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In compiling the work, Leland noted interesting affinities between the myths of the Northeastern tribes and those of the Eskimos, and striking similarities between the myths of the Algonquins and the Eddas, sagas and popular tales of Scandinavia. For example, may of the stories in this book deal with Glooskap, a divinity with strong resemblances to such Norse gods as Thor and Odin. We learn how Glooskap made man from an ash tree, named the animals, gave gifts to men, went to England and France and made America known to the Europeans, and performed many other curious deeds. Here too are the merry tales of Lox, the Mischief-maker, who bears a strong resemblance to Loki of Scandinavian mythology. Also included are the amazing adventures of Master Rabbit, the Chenoo legends, stories of At-o-sis the serpent, the story of the Three Strong Men, the Weewillmekq', tales of magic, and more.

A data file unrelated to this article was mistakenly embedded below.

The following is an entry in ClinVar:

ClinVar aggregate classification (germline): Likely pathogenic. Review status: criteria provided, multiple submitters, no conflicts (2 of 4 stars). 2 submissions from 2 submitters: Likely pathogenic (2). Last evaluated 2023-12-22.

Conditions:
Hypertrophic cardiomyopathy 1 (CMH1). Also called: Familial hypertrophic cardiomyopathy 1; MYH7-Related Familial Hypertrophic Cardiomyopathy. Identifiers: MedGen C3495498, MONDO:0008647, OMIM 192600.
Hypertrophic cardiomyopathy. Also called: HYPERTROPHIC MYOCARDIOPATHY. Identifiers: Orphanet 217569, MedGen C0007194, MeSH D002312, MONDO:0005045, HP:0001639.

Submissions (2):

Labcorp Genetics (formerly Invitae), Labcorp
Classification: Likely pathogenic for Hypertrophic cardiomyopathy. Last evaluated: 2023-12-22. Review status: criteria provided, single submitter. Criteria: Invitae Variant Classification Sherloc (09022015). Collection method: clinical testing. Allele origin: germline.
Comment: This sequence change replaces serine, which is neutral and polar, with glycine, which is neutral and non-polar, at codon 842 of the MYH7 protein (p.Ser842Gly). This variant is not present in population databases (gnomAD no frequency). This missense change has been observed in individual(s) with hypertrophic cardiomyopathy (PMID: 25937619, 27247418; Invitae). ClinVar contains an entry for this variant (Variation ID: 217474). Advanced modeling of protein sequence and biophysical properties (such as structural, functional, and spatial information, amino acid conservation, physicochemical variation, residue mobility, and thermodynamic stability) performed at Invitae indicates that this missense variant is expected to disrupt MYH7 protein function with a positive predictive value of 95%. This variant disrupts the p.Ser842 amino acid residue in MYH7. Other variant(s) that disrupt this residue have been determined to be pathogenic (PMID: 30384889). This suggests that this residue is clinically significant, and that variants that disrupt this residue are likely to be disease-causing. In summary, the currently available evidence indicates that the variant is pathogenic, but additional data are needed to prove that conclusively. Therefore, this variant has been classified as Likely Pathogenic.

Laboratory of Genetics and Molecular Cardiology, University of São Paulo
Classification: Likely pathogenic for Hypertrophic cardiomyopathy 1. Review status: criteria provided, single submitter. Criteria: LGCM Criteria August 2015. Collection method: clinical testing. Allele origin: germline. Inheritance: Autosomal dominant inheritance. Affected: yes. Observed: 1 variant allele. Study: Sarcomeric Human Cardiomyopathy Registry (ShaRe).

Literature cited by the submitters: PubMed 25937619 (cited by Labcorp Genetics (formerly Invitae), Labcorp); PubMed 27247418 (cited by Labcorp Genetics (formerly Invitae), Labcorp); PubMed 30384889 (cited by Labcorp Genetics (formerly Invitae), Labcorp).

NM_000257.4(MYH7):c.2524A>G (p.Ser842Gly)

Myths and legends provide unique and authentic sources of knowledge about our deepest instincts and ways of interpreting the world and our place in it. This volume remains one of the most powerful and revealing studies of the Algonquin versions of such myths, a thorough, comprehensive collection that will prove invaluable to any student of American Indian culture or myth, folklore, and religion. General readers will also find these tales highly readable and delightfully entertaining.
Children kindergarten-age and up are shown how to use basic shapes to make faces, eyes, noses, and design their own characters. Ivan Brunetti's funny and incisive advice on the language of comics (panels, lettering, balloons, and so much more) naturally leads budding artists and writers into thinking about their characters, settings, and prompts. A section with essential tips on how to read comics with young children rounds out the package. Featuring advice from master cartoonists and star authors-- including Geoffrey Hayes, Eleanor Davis, Art Spiegelman, and many others.